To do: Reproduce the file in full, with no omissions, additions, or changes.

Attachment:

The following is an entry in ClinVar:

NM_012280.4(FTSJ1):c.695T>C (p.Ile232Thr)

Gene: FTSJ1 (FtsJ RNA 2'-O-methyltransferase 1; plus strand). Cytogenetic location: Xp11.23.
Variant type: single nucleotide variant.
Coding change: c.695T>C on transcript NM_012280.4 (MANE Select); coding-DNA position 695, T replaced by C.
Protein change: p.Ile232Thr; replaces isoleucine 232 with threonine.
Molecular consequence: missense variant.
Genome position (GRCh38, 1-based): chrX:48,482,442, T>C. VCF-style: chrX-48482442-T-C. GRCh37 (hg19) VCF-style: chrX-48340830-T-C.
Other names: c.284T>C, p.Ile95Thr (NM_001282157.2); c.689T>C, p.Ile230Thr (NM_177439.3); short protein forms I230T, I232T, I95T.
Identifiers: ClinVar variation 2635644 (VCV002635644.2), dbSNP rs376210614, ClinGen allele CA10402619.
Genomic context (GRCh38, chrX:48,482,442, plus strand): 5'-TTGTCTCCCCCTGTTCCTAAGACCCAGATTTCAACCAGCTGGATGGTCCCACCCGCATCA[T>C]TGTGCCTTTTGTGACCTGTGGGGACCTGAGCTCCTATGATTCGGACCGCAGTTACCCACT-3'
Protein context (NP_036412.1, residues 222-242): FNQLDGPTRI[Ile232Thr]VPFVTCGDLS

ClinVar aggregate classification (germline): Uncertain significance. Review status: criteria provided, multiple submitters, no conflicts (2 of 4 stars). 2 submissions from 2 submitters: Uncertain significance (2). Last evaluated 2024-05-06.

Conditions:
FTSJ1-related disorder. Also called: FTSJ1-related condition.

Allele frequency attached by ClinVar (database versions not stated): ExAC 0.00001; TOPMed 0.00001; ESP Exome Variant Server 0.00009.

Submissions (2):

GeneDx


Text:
The following is an entry in ClinVar:

NM_012280.4(FTSJ1):c.695T>C (p.Ile232Thr)

Gene: FTSJ1 (FtsJ RNA 2'-O-methyltransferase 1; plus strand). Cytogenetic location: Xp11.23.
Variant type: single nucleotide variant.
Coding change: c.695T>C on transcript NM_012280.4 (MANE Select); coding-DNA position 695, T replaced by C.
Protein change: p.Ile232Thr; replaces isoleucine 232 with threonine.
Molecular consequence: missense variant.
Genome position (GRCh38, 1-based): chrX:48,482,442, T>C. VCF-style: chrX-48482442-T-C. GRCh37 (hg19) VCF-style: chrX-48340830-T-C.
Other names: c.284T>C, p.Ile95Thr (NM_001282157.2); c.689T>C, p.Ile230Thr (NM_177439.3); short protein forms I230T, I232T, I95T.
Identifiers: ClinVar variation 2635644 (VCV002635644.2), dbSNP rs376210614, ClinGen allele CA10402619.
Genomic context (GRCh38, chrX:48,482,442, plus strand): 5'-TTGTCTCCCCCTGTTCCTAAGACCCAGATTTCAACCAGCTGGATGGTCCCACCCGCATCA[T>C]TGTGCCTTTTGTGACCTGTGGGGACCTGAGCTCCTATGATTCGGACCGCAGTTACCCACT-3'
Protein context (NP_036412.1, residues 222-242): FNQLDGPTRI[Ile232Thr]VPFVTCGDLS

ClinVar aggregate classification (germline): Uncertain significance. Review status: criteria provided, multiple submitters, no conflicts (2 of 4 stars). 2 submissions from 2 submitters: Uncertain significance (2). Last evaluated 2024-05-06.

Conditions:
FTSJ1-related disorder. Also called: FTSJ1-related condition.

Allele frequency attached by ClinVar (database versions not stated): ExAC 0.00001; TOPMed 0.00001; ESP Exome Variant Server 0.00009.

Submissions (2):

GeneDx